The Dallas Asian Festival was a great event! Perfect weather, excellent and interested spectators, plenty of space, tasty foods.
This was my booth, before the crowds came. I was in the kids area, representing China.
My friend Evelyn came by to help out – she was there for almost the whole day, talking to people and reeling silk.
One of the visitors here wants to learn to reel silk herself – I’m always excited when somebody gets involved!
It was like THIS most of the day. Pretty much non-stop. I managed to get away once to grab a bite to eat, thanks to Evelyn and Chris. I managed to go pee twice. It was a busy day.
There was a “passport” that the kids had to get stamped at each of six activities, and then they got a prize when it was full. The passports really needed their own person (i.e. a dedicated person just for stamping). You can see one being held up in the center bottom of the frame. Some times, there were six or seven people holding them out at once, and it was confusing to get them stamped and back to the right hand. Several adults decided they qualified for the kids programs too.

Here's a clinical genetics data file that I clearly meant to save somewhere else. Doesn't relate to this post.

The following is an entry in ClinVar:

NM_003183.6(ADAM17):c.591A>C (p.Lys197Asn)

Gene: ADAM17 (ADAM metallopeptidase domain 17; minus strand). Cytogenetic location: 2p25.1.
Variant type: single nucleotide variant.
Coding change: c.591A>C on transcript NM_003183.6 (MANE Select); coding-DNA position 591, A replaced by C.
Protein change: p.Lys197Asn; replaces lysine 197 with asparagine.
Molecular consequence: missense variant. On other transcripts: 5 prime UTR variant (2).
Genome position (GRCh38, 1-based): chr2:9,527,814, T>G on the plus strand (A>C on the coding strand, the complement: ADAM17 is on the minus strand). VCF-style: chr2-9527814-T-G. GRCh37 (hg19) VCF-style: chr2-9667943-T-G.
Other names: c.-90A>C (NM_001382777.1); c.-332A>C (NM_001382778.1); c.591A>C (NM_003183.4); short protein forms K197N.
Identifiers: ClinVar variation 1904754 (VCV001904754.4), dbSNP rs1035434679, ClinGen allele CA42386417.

I had thought it was going to be on the concrete part of the plaza, and I was kind of concerned about that – it turned out that they used the lower part, and it was beautiful and covered with shade and grass.
I thought this kid was particularly cute with the silkworm on his arm. Many of the kids were just fascinated with the caterpillars.
I love the fact that my booth was about twice as busy as anything else there. You can see the row of a few people at each booth… and the pileup around mine! It’s cool to be popular!
Chris and Evelyn held down the booth for me while I walked down to the porta-potties and got some bottled water. Bless them.
Evelyn liked doing the Lao-stye reel, with its village flair. Here, she’s tying the filament to the reel to wind it back up after she’s piled it on the towel.
The cool highlight of my day, was getting to visit with a professor from the Nanotechnology Institute at UTD – I’m supposed to go visit them soon and teach them about silk, and see what I can do with CARBON NANOTUBES! I want to spin nanotubes and weave them into ribbons.